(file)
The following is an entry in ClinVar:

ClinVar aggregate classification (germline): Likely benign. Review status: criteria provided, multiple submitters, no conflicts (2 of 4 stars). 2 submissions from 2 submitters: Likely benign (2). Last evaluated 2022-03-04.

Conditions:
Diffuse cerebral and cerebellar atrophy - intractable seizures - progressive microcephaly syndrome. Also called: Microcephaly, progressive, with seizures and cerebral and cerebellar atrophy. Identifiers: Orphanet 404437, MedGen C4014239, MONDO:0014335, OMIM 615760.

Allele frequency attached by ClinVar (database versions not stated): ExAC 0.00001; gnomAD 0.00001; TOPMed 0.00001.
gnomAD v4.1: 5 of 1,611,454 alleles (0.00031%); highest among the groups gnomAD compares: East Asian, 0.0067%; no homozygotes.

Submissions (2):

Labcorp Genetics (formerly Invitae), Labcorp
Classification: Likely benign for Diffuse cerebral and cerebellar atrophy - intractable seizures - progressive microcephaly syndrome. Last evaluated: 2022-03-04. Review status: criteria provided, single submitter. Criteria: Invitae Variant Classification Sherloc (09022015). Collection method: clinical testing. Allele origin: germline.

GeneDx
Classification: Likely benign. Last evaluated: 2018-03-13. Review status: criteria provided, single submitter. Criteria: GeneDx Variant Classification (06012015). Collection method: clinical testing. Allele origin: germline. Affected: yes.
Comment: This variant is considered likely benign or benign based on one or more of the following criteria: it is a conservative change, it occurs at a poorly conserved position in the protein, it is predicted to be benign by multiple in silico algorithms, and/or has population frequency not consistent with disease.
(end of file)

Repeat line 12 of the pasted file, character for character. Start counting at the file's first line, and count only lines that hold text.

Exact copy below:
Comment: This variant is considered likely benign or benign based on one or more of the following criteria: it is a conservative change, it occurs at a poorly conserved position in the protein, it is predicted to be benign by multiple in silico algorithms, and/or has population frequency not consistent with disease.